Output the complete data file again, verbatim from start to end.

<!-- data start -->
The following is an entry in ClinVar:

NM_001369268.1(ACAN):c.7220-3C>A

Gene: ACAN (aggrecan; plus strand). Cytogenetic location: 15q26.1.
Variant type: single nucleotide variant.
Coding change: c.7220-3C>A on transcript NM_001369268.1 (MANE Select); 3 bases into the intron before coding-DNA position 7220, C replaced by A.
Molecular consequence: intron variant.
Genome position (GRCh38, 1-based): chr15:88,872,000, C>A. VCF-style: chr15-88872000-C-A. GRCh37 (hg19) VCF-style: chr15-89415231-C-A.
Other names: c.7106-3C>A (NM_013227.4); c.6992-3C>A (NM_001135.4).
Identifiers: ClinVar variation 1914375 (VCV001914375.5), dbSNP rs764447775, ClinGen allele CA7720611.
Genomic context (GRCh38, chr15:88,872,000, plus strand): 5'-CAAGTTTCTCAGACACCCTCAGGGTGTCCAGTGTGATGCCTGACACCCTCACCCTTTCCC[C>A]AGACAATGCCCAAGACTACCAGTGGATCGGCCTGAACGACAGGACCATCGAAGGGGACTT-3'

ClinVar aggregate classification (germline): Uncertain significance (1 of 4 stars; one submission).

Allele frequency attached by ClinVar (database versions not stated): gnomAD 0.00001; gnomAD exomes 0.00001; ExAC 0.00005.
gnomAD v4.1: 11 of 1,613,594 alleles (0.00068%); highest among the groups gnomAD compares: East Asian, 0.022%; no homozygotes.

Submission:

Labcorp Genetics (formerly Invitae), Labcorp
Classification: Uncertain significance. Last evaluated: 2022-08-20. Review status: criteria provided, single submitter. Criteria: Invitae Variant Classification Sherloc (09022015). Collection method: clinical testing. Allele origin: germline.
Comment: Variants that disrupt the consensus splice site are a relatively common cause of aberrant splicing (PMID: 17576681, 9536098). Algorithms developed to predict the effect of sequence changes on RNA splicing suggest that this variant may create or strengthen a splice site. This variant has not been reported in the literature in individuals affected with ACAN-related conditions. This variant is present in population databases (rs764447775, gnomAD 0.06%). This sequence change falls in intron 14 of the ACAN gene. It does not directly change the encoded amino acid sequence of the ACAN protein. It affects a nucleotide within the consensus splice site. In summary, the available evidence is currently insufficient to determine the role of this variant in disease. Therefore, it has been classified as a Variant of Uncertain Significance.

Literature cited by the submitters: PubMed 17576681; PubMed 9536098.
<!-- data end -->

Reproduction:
The following is an entry in ClinVar:

NM_001369268.1(ACAN):c.7220-3C>A

Gene: ACAN (aggrecan; plus strand). Cytogenetic location: 15q26.1.
Variant type: single nucleotide variant.
Coding change: c.7220-3C>A on transcript NM_001369268.1 (MANE Select); 3 bases into the intron before coding-DNA position 7220, C replaced by A.
Molecular consequence: intron variant.
Genome position (GRCh38, 1-based): chr15:88,872,000, C>A. VCF-style: chr15-88872000-C-A. GRCh37 (hg19) VCF-style: chr15-89415231-C-A.
Other names: c.7106-3C>A (NM_013227.4); c.6992-3C>A (NM_001135.4).
Identifiers: ClinVar variation 1914375 (VCV001914375.5), dbSNP rs764447775, ClinGen allele CA7720611.
Genomic context (GRCh38, chr15:88,872,000, plus strand): 5'-CAAGTTTCTCAGACACCCTCAGGGTGTCCAGTGTGATGCCTGACACCCTCACCCTTTCCC[C>A]AGACAATGCCCAAGACTACCAGTGGATCGGCCTGAACGACAGGACCATCGAAGGGGACTT-3'

ClinVar aggregate classification (germline): Uncertain significance (1 of 4 stars; one submission).

Allele frequency attached by ClinVar (database versions not stated): gnomAD 0.00001; gnomAD exomes 0.00001; ExAC 0.00005.
gnomAD v4.1: 11 of 1,613,594 alleles (0.00068%); highest among the groups gnomAD compares: East Asian, 0.022%; no homozygotes.

Submission:

Labcorp Genetics (formerly Invitae), Labcorp
Classification: Uncertain significance. Last evaluated: 2022-08-20. Review status: criteria provided, single submitter. Criteria: Invitae Variant Classification Sherloc (09022015). Collection method: clinical testing. Allele origin: germline.
Comment: Variants that disrupt the consensus splice site are a relatively common cause of aberrant splicing (PMID: 17576681, 9536098). Algorithms developed to predict the effect of sequence changes on RNA splicing suggest that this variant may create or strengthen a splice site. This variant has not been reported in the literature in individuals affected with ACAN-related conditions. This variant is present in population databases (rs764447775, gnomAD 0.06%). This sequence change falls in intron 14 of the ACAN gene. It does not directly change the encoded amino acid sequence of the ACAN protein. It affects a nucleotide within the consensus splice site. In summary, the available evidence is currently insufficient to determine the role of this variant in disease. Therefore, it has been classified as a Variant of Uncertain Significance.

Literature cited by the submitters: PubMed 17576681; PubMed 9536098.